IoT Definitions

This glossary explains the meaning of key words and phrases that information technology (IT) and business professionals use when discussing IoT and related software products. You can find additional definitions by visiting WhatIs.com or using the search box below.

  • M

    meet-in-the-middle attack

    Meet-in-the-middle is a type of attack that can exponentially reduce the number of brute force permutations required to decrypt text that has been encrypted by more than one key. Such an attack makes it much easier for an intruder to gain access to data.

  • Memory Spot

    Memory Spot is the trade name for a passive transponder under development by Hewlett-Packard that contains a chip capable of storing large data files such as digital photographs, databases or musical selections... (Continued)

  • MEMS (micro-electromechanical systems)

    A MEMS (micro-electromechanical system) is a miniature machine that has both mechanical and electronic components.

  • mesh network topology (mesh network)

    A mesh network is a network in which the devices -- or nodes -- are connected so that at least some, and sometimes all, have multiple paths to other nodes.

  • micro-location

    Micro-location is the process of pinpointing a person's placement to within a few inches or feet using various technologies.

  • microcomputer

    A microcomputer is a complete computer on a smaller scale and is generally a synonym for the more common term, personal computer or PC, a computer designed for an individual.

  • microcontroller

    A microcontroller is a compact integrated circuit designed to govern a specific operation in an embedded system.

  • microserver

    A microserver, also known as a server appliance, is a compact, less expensive, modular hardware platform designed to make installation and maintenance simpler than traditional enterprise-class rack servers.

  • mobile robot (mobile robotics)

    A mobile robot is a machine controlled by software that use sensors and other technology to identify its surroundings and move around its environment.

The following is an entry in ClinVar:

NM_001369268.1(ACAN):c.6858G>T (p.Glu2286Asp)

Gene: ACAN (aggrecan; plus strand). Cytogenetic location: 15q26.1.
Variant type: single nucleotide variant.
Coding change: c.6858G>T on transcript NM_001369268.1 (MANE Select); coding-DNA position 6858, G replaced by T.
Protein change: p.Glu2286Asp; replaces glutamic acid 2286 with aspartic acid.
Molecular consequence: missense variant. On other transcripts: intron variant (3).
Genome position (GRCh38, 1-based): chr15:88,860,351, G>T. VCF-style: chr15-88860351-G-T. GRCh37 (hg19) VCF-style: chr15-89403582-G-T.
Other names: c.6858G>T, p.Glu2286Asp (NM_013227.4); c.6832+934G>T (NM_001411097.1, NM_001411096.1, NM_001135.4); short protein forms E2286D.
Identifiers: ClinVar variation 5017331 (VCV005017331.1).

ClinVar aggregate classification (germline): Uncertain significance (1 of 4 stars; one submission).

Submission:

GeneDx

• MQTT (MQ Telemetry Transport)

    MQTT (MQ Telemetry Transport) is a lightweight messaging protocol that provides resource-constrained network clients with a simple way to distribute telemetry information.

  • N

    Nest Labs

    Nest Labs was a home automation specialist company that produced programmable Wi-Fi-enabled products that can be remotely controlled through a Web service or an associated smart home app.

  • P

    passive sensor

    Passive sensor technologies gather target data through the detection of vibrations, light, radiation, heat or other phenomena occurring in the subject’s environment.  They contrast with active sensors, which include transmitters that send out a signal, a light wavelength or electrons to be bounced off the target, with data gathered by the sensor upon their reflection.

  • pervasive computing (ubiquitous computing)

    Pervasive computing, also called ubiquitous computing, is the growing trend of embedding computational capability (generally in the form of microprocessors) into everyday objects to make them effectively communicate and perform useful tasks in a way that minimizes the end user's need to interact with computers as computers.

  • R

    reference architecture

    A reference architecture is a document or set of documents to which a project manager or other interested party can refer to for best practices. By using a reference architecture, a project team can potentially save time and avoid mistakes by learning from past experiences.

  • remote sensing

    Remote sensing is the use of various technologies to make observations and measurements at a target that is usually at a distance or scale beyond those observable to the naked eye.

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